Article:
The trouble with the idea of rights is that you can justify almost any postulate about children from the idea of ‘rights’ if you want to.
Not all criticism of other people’s ideas is good. Indeed some of it actually interferes with the person’s own criticism in their own mind. Wanted criticism is valuable. Unwanted criticism can be coercive and destructive of knowledge-creating processes that are happening.
Subjecting anyone of any age to coercive education (unwanted criticism) is not taking them seriously. Nor is it even taking the valuableness of criticism seriously! Let alone taking the growth of knowledge seriously.
he idea that criticism of others is always good is a mistake, just like it is a mistake to think that education is always good. It may be good if it is wanted, but not if it is unwanted. Coercive education is not and never has been Taking Children Seriously.
If my child wanted to drive, I would find a way to teach her to drive safely and legally, such as on the private farmland of a friend.
Were such an unlikely issue ever to arise, we would talk about it. And it would be an enjoyable conversation in which I am assuming that my child is well-intentioned. Sometimes a child might be exploring an idea thought-experiment style, or wondering what makes something seem wrong, or why someone might want to do something. Playing with ideas is a joy for all of us, especially children lucky enough to be in an environment in which it is safe to think about and to discuss potentially difficult or controversial issues.
Our children are not us. They may well have different ideas from ours. Our ideas might be mistaken. We are fallible. That our ideas feel right does not justify coercing our children. Our children are sovereign beings who do not belong to us but to themselves.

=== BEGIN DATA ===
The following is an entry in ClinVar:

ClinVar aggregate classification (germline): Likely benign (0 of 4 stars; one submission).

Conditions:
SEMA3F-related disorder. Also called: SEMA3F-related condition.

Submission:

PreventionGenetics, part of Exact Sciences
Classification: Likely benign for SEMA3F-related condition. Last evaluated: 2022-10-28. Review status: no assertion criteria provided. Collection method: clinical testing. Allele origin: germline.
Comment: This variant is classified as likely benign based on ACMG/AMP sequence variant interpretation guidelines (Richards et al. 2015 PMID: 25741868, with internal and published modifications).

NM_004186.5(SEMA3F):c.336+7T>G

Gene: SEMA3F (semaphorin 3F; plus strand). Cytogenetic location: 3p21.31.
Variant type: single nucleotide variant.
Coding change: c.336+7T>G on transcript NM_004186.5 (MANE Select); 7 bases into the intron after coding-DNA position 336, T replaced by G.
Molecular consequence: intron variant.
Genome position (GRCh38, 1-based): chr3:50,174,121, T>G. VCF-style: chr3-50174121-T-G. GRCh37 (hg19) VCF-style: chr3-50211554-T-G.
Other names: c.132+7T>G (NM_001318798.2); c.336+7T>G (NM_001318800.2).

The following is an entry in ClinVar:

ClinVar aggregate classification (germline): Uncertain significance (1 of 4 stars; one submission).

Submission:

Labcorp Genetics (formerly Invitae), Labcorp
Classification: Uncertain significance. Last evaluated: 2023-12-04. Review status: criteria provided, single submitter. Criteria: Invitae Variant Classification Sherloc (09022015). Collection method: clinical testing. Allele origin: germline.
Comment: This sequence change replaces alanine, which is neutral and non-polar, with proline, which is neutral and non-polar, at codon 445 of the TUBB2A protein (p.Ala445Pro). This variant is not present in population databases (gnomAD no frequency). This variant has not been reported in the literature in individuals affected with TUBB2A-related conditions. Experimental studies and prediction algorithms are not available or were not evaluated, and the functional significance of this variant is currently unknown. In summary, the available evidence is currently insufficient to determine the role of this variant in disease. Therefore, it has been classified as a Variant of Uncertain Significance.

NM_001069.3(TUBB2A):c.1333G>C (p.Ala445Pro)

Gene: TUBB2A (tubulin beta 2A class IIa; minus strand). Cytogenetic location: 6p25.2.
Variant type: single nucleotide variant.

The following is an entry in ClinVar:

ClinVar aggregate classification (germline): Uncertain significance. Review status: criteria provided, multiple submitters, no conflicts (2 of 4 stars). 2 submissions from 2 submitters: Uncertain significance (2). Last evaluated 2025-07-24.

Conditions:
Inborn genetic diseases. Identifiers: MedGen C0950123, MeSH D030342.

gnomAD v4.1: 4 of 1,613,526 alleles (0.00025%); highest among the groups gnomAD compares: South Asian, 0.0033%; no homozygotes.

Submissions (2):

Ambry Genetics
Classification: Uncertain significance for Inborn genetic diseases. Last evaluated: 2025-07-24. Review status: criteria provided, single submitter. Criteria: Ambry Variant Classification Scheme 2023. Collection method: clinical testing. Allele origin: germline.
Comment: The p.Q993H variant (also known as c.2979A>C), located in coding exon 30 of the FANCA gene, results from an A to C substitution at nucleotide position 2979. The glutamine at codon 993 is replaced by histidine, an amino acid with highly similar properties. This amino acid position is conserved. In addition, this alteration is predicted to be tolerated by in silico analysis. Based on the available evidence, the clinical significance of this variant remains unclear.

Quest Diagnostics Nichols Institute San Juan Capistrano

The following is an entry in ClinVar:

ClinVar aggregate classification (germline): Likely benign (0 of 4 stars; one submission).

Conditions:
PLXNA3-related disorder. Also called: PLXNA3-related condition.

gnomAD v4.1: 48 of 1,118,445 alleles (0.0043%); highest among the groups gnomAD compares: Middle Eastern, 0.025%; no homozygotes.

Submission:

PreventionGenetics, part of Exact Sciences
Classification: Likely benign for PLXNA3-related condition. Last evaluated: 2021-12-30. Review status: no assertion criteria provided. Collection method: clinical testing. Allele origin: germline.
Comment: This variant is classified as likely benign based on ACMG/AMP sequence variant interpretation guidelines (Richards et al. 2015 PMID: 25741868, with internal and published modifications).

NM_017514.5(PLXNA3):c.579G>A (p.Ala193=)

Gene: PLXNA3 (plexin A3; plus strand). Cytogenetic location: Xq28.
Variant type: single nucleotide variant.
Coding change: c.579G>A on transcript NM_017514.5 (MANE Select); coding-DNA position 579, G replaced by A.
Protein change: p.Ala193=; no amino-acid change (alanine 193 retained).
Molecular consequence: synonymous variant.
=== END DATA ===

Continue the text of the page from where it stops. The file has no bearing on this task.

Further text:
Meet the aggressor where she is, without resistance, as opposed to disapproving from above; see it from her PoV; what was this about?; what led up to this? How can we proceed positively from here?
It is not that coercion is always wrong. Self-defence and the defence of others is right. Otherwise evil could win. But when we do intervene to stop one child attacking another, that is a damage limitation exercise, to try to preserve any knowledge creating going on.
The purpose of such what-if questions is to justify coercion, but when you ask the same question about an adult, it is shocking, because we all take adults seriously.
We parents sometimes imagine that we can teach our children to be sensitive to others’s wishes by being utterly insensitive to theirs, but actions speak louder than words, and our children are more likely to be kind and thoughtful if we have been kind and thoughtful to them.
Even if childhood coercion has virtually no effect, it would not change what it is right or wrong to do to people. And it is not right to do things to people that will impair the growth of knowledge.
Knowledge is conjectural, and we are all fallible. When everything is open to question and we do not hold anything or anyone as an authority, we are free to correct errors that otherwise would have kept us stuck and miserable. Yay!
In a compromise, each person gives up something such that everyone involved suffers ‘fairly’ and ‘equally’. A genuine solution, on the other hand, is one which everyone involved prefers, including preferring it to their own antecedent preference. No one is suffering, ‘fairly’, ‘equally’ or otherwise.
Does the proposed solution spark joy? Is everyone beaming? Are our eyes all shining? Do you see delight? Joy? Animation? Skipping? The odd cartwheel, perhaps? Is it a “YES!!!!” all round? That suggests you have created a real solution.